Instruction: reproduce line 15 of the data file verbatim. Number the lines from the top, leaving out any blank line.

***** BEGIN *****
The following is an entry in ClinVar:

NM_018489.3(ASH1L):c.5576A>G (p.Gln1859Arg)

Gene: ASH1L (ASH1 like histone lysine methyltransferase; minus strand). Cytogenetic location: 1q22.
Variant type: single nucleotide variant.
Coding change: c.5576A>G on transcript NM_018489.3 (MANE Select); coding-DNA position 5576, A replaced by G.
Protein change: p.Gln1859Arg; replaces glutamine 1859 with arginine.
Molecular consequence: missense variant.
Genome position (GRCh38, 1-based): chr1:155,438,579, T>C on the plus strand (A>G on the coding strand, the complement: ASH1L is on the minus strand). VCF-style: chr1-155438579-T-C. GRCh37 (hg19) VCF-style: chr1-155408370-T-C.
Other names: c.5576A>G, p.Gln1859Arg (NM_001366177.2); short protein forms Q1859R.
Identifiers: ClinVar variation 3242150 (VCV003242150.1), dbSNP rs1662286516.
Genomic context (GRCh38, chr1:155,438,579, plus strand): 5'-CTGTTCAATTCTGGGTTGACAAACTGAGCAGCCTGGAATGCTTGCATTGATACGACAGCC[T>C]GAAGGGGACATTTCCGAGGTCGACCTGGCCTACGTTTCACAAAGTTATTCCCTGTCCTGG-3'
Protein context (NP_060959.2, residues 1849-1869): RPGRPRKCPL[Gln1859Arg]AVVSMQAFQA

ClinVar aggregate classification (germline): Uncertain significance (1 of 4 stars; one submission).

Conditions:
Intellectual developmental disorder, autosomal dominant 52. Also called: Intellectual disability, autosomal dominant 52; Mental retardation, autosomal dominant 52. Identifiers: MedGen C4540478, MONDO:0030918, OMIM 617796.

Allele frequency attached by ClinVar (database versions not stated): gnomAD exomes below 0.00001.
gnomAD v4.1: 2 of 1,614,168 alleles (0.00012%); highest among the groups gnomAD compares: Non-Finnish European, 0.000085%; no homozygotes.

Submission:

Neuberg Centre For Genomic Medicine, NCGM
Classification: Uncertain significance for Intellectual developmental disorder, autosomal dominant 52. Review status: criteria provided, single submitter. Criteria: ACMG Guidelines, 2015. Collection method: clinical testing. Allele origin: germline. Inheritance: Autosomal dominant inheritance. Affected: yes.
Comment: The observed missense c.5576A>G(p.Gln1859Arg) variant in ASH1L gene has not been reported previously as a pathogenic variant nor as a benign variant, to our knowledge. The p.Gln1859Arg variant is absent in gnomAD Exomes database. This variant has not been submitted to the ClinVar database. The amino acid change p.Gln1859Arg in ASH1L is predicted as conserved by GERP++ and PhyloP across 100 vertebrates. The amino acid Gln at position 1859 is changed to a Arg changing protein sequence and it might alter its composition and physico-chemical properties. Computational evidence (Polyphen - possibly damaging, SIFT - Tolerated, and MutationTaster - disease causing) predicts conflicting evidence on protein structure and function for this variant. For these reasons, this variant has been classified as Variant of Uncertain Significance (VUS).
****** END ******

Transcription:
Intellectual developmental disorder, autosomal dominant 52. Also called: Intellectual disability, autosomal dominant 52; Mental retardation, autosomal dominant 52. Identifiers: MedGen C4540478, MONDO:0030918, OMIM 617796.